Homeowners interested in solar panels may be apprehensive because of the cost. According to the Solar Energy Industries Association (SEIA), an average 6-kilowatt-hour (KWh) system costs between $16,000 and $21,000. While solar panels can definitely be worth it, it’s imperative to determine your home’s solar potential before making such a big investment.
We at the Home Media reviews team created a solar panel cost calculator that estimates your system costs and provides a detailed look at what a move to renewable energy would look like for you. Get a customized estimate by entering details about your energy usage and house, including its size, layout and roof design. We’ll also provide a snapshot of your long-term solar energy savings.
Calculate Your Solar Panel Installation Cost and Savings
Use the tool below to get estimates and determine if a move to solar energy is the right investment for your home.
How Much Does Solar Cost?
Use the calculator to see how much you could save!
Factors That Affect Solar Panel Costs
Our solar cost calculator evaluates several factors to determine how much going solar will cost. We’ve provided a breakdown for each factor below.
- Average monthly electric bill: Your monthly electric bill helps us estimate the right system size to meet your energy needs. It also helps us determine your potential long-term savings. A solar energy system might not provide adequate savings if you have low energy usage or if energy rates are low in your area. Enter an accurate average of your energy usage per year to get the best results.
- House size: Our solar panel calculator evaluates your home size to determine how many solar panels you need. Larger homes will need more panels for adequate power.
- Location: Location helps us determine the closest solar companies and estimated energy rates in your area. We use your area’s average solar panel cost per wattage to estimate your installation costs. These estimates will vary based on your chosen company, current energy usage and available federal and state solar incentives.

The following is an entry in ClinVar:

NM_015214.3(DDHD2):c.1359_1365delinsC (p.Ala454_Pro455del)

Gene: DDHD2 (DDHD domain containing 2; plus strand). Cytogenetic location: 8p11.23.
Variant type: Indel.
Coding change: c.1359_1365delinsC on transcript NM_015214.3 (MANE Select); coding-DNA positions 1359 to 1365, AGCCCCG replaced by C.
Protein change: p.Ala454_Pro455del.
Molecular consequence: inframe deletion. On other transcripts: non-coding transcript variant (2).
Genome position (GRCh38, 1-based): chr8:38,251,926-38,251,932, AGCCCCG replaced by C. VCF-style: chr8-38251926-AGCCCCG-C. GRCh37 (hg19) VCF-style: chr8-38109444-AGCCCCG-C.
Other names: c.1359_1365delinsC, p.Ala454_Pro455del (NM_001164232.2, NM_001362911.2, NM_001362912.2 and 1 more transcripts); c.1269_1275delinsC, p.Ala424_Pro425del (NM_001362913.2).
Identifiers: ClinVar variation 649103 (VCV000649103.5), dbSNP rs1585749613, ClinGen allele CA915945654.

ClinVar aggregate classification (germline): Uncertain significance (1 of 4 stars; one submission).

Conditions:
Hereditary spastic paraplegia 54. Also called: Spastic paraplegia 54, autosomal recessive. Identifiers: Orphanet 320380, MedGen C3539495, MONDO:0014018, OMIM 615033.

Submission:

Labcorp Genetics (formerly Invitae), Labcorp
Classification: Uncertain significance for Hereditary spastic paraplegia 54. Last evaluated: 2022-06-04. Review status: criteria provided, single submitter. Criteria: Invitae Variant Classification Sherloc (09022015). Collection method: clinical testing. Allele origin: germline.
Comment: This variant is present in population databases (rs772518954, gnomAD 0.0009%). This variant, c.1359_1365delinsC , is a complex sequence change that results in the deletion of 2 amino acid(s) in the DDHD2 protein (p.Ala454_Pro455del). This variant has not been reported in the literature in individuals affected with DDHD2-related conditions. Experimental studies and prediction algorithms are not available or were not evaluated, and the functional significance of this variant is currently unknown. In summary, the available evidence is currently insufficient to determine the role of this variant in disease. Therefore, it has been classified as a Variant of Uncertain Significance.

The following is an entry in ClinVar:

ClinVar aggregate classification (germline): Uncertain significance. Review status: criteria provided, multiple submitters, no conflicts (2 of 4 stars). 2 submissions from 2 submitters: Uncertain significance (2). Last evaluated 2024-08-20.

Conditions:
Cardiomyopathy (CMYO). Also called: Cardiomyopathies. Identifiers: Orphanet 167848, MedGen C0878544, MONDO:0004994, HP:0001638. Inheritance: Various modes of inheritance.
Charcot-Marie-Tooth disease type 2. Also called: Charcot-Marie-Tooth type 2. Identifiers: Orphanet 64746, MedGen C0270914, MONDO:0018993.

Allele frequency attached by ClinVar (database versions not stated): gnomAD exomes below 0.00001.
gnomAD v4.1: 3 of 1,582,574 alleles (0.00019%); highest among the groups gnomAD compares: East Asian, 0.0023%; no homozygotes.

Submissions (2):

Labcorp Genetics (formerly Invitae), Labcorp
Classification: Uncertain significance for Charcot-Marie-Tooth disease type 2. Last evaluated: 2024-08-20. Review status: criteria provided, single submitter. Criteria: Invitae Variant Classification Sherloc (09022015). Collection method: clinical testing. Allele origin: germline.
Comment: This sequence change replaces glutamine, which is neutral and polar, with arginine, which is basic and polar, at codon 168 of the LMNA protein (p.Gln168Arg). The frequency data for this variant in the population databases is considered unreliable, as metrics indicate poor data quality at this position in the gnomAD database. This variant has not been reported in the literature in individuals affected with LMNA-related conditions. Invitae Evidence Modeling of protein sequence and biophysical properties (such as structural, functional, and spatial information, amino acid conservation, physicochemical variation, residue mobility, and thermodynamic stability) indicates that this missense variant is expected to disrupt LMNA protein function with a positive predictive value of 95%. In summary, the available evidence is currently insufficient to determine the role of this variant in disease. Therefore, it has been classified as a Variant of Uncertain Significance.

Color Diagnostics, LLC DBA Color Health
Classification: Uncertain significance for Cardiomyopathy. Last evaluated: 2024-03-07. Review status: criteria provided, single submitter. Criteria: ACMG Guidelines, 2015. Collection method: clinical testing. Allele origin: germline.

- Number of floors: Single-story homes with simple roofs have the most straightforward installations. Multi-story homes require more panels to meet proper energy needs. Multi-story homes can also affect roof layout. A complex layout or inadequate roof space to accommodate solar panels can increase costs.
- Roof pitch: Your roof’s pitch, or angle, impacts your solar panels’ efficiency. South-facing panels with a 30- to 45-degree tilt provide the best results. These positions will vary based on your location and local weather conditions. You may require additional mounting equipment to ensure your solar panels are in the best position. Your solar installer will consider your roof angle when designing your system.
- Roof type: Some roof types are better suited for solar panel systems than others. For example, asphalt shingle roofs require the fewest costly modifications. Metal roofs with standing seams don’t require installation drilling, reducing labor costs. Tiled or EPDM (ethylene propylene diene terpolymer) roofs need additional notifications to make them suitable for solar installation.
- Solar battery: You can include a solar battery in your cost estimation. Solar batteries store the excess energy your system generates for later use. They can be battery backups during a power outage or offset high energy rates during peak times. Solar battery banks can also be used at night or during periods of low sunlight.
- Surrounding shade: Shade decreases your solar panels’ efficiency, making it harder to absorb the necessary sunlight. Roofs with little to no shade are well-suited for solar power systems. Homes with constant shade from nearby trees and other tall obstructions aren’t ideal for rooftop solar panels. Some solar companies provide ground mount systems, but they usually cost more and take longer to install.
How Solar Panels Can Save You Money
Despite the cost-saving advantages of solar energy systems, homeowners often hesitate to spend the large amount of money needed to go solar. Customers want to be sure that such a significant initial investment will pay off in the long run.
On average, solar panels pay for themselves in six to 10 years. This is known as the payback period. The time frame will fluctuate depending on your system size, current energy usage and estimated monthly savings.
Our solar calculator will provide your estimated lifetime savings from going solar. This is a 25-year estimate based on the typical lifespan of monocrystalline solar panels, the best type of panels available. You’ll also get estimates for your yearly energy costs with and without a solar system.
You can achieve a faster return on investment (ROI) by using state and federal solar incentives and rebates. These incentives offset the installation costs of your system, leading to a quicker payback period. You can receive additional savings from net-metering programs, which allow you to sell the excess energy you generate back to the power grid. You receive credits for this energy that can be applied to your future utility bills or paid back to you at the end of the calendar year.
Recommended Solar Resources
We’ve provided the following resources to help with your solar energy conversion:
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